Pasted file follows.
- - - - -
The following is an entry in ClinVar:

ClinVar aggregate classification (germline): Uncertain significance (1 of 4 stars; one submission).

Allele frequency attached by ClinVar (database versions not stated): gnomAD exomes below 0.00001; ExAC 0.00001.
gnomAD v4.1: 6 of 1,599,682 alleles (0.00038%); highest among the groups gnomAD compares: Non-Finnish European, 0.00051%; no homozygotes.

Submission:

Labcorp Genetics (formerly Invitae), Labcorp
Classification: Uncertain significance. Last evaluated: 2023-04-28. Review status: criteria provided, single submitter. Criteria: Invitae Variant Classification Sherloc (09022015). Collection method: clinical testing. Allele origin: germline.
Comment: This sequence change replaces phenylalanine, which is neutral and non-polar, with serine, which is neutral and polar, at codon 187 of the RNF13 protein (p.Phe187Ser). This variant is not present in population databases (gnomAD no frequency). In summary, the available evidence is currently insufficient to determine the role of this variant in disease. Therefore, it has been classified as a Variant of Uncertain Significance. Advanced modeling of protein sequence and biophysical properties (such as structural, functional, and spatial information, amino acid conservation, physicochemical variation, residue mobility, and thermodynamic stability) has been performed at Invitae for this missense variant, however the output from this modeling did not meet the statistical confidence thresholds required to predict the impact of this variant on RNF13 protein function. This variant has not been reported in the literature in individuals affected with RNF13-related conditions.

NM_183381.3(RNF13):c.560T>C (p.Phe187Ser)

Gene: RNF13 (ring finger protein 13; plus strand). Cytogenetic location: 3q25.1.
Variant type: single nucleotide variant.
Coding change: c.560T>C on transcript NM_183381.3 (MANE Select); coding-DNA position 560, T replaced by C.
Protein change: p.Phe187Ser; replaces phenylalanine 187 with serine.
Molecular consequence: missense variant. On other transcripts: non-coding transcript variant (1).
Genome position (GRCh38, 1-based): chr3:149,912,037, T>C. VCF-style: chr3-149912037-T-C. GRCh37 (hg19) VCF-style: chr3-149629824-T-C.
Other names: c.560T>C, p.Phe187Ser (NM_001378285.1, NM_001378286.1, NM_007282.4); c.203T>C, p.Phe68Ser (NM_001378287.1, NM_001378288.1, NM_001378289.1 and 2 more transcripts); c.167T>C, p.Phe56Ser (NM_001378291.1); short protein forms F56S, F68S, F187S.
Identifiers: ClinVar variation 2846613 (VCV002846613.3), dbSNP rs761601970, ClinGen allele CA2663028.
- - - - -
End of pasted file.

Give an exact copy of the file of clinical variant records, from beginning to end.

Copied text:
The following is an entry in ClinVar:

ClinVar aggregate classification (germline): Uncertain significance (1 of 4 stars; one submission).

Allele frequency attached by ClinVar (database versions not stated): gnomAD exomes below 0.00001; ExAC 0.00001.
gnomAD v4.1: 6 of 1,599,682 alleles (0.00038%); highest among the groups gnomAD compares: Non-Finnish European, 0.00051%; no homozygotes.

Submission:

Labcorp Genetics (formerly Invitae), Labcorp
Classification: Uncertain significance. Last evaluated: 2023-04-28. Review status: criteria provided, single submitter. Criteria: Invitae Variant Classification Sherloc (09022015). Collection method: clinical testing. Allele origin: germline.
Comment: This sequence change replaces phenylalanine, which is neutral and non-polar, with serine, which is neutral and polar, at codon 187 of the RNF13 protein (p.Phe187Ser). This variant is not present in population databases (gnomAD no frequency). In summary, the available evidence is currently insufficient to determine the role of this variant in disease. Therefore, it has been classified as a Variant of Uncertain Significance. Advanced modeling of protein sequence and biophysical properties (such as structural, functional, and spatial information, amino acid conservation, physicochemical variation, residue mobility, and thermodynamic stability) has been performed at Invitae for this missense variant, however the output from this modeling did not meet the statistical confidence thresholds required to predict the impact of this variant on RNF13 protein function. This variant has not been reported in the literature in individuals affected with RNF13-related conditions.

NM_183381.3(RNF13):c.560T>C (p.Phe187Ser)

Gene: RNF13 (ring finger protein 13; plus strand). Cytogenetic location: 3q25.1.
Variant type: single nucleotide variant.
Coding change: c.560T>C on transcript NM_183381.3 (MANE Select); coding-DNA position 560, T replaced by C.
Protein change: p.Phe187Ser; replaces phenylalanine 187 with serine.
Molecular consequence: missense variant. On other transcripts: non-coding transcript variant (1).
Genome position (GRCh38, 1-based): chr3:149,912,037, T>C. VCF-style: chr3-149912037-T-C. GRCh37 (hg19) VCF-style: chr3-149629824-T-C.
Other names: c.560T>C, p.Phe187Ser (NM_001378285.1, NM_001378286.1, NM_007282.4); c.203T>C, p.Phe68Ser (NM_001378287.1, NM_001378288.1, NM_001378289.1 and 2 more transcripts); c.167T>C, p.Phe56Ser (NM_001378291.1); short protein forms F56S, F68S, F187S.
Identifiers: ClinVar variation 2846613 (VCV002846613.3), dbSNP rs761601970, ClinGen allele CA2663028.